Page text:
• “See something, say something”? Seriously? An unwelcome statement or thought is the equivalent of terrorism or crime? “Undue stress?” Whether the teacher should have been fired or not, those two statements are enough evidence for me to conclude that Dr. Douglas Killian (and his kind, which is legion)  should hit the bricks.

30 thoughts on “Ethics Quiz: The Teacher’s Confession

  1. The action by the teacher permanently stripped him of an inherent level of respect for the position he holds. There is inherent level of respect associated with teachers that anyone in the position will be unbiased towards students, after his clear admission of racial bias he longer has that level of trust. In my opinion the teacher should have been fired.

    • Oops, I hit the submit button too quick, I forgot to edit out the word “respect” in all spots and replace it with the word “trust”.

      The comment should read…

      The action by the teacher permanently stripped him of an inherent level of trust for the position he holds. There is inherent level of trust associated with teachers that anyone in the position will be unbiased towards students, after his clear admission of racial bias he longer has that level of trust. In my opinion the teacher should have been fired.

          • Jack Marshall wrote, “Could he have done it without destroying trust if he had been more skillful?”

            Yes.

            I don’t think the topic isn’t taboo in any way and teaching the students to think critically about their own bias and the bias they will face in the world isn’t taboo either.

              • Always helps to first define terms, especially with his audience and such a charged subject.

                Teacher could have introduced certain terms and asked what students thought and felt about them, gradually eased into the challenge of introspection.

                He probably meant well but blundered and it cost him. I would not have fired him but instead privately consulted with the teach and then together address the students and hash it out. It is a lost teachable opportunity like so many others where the first knee-jerk reaction is termination.

                • The problem is there is a bit of a strict liability issue here. His comments ended up online, and unleashed the internet furies onto the school. This causes a real disruption, that would presumably occur until at least his dismissal. Real people, who have nothing better to do than psuedonomously harass strangers another part of the country.

                  The bullying of the furies is unethically coercive, of course (do my will, peasant, or suffer!) But the disruption is real, and his words caused it. The school’s first priority is to protect the students. It’s hands are a bit tied, in that taking a principled stand may direct the wrath of strangers at the kids. Once leaked to the internet, the teacher’s job was sealed.

                  The student’s who uploaded, though, acted unethically. Uploading should be a last resort to redress a grevience (if real and severe). Putting the video online poisons the process, making a just result impossible.

  2. No
    I fault his misuse of ethnocentricity and racial superiority. Being ethnocentric does not suggest racial superiority. It does suggest that people prefer to associate with people with similar histories, traits and values.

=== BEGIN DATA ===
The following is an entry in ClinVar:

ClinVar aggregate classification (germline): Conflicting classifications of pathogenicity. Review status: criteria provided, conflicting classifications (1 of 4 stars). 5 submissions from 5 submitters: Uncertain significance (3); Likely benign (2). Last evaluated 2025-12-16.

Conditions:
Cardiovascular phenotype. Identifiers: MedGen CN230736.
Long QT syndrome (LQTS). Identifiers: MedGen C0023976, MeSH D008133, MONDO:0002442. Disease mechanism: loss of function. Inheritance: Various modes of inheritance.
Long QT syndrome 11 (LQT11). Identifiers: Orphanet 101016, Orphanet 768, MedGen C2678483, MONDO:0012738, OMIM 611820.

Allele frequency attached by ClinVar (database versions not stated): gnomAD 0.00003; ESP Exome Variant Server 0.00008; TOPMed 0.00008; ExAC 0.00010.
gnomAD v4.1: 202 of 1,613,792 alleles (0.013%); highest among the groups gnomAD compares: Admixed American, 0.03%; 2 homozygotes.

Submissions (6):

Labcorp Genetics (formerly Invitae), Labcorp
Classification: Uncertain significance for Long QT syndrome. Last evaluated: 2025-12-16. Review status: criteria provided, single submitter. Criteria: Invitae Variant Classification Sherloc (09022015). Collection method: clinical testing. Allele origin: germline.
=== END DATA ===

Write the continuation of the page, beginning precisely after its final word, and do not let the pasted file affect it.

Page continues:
Firing him sent the message that you cannot admit to anything or it could lead to economic destruction. The kids now know if they don’t like a older white teacher who is trying to get them out of their comfort zone and begin thinking they can label him a racist and destroy him.

    Those kids needed to listen before they started bitchin. So should have the school board

    • Agreed. His use of language/wording may have been clunky and/or clumsy but the administration’s response is exactly what you would expect – squelch the controversy before it gets out of hand and causes real trouble.

      I want to know a few things before I make a decision:

      1. How long has this teacher been teaching?
      2. How long has this teacher been teaching that grade?
      3. How long has this teacher been teaching at this school?
      4. What is the teacher’s reputation with the students? Do they like him? Respect him? Is he fair?
      5. Was the advisory topic something he had on the syllabus? Has he lead that discussion before?
      6. Are there racial tensions in that area? Pflugerville is a suburb of northeast of Austin, Texas.
      7. What prompted the topic/discussion?
      8. What is the average age of the students? Middle school is 6th through 8th/9th grade.
      9. What is the racial make up or demographic of the school?

      Those are important questions that need answers. My gut reaction is that the teacher tried to lead an honest discussion about personal biases that went sideways. There are a number of students milling about and recording the teacher. That seems to show a lack of classroom discipline and order. Allowing cell phones in the classroom is another breach of order.

      jvb

  3. Ethnocentrism in itself is not racist. It is about looking at the world colored by your cultural background. We see it displayed on Cinco de Mayo, St. Patrick’s Day, Columbus Day and other ethnic celebrations in the USA. By law, we have months’ worth of Black History, Hispanic history, Native-American History, Gay Pride, and the list goes on. Nothing this teacher said indicates racism, it only indicated cultural pride. He should not have been fired but awarded fro his diversity.

    • DanL wrote, “Nothing this teacher said indicates racism, it only indicated cultural pride.”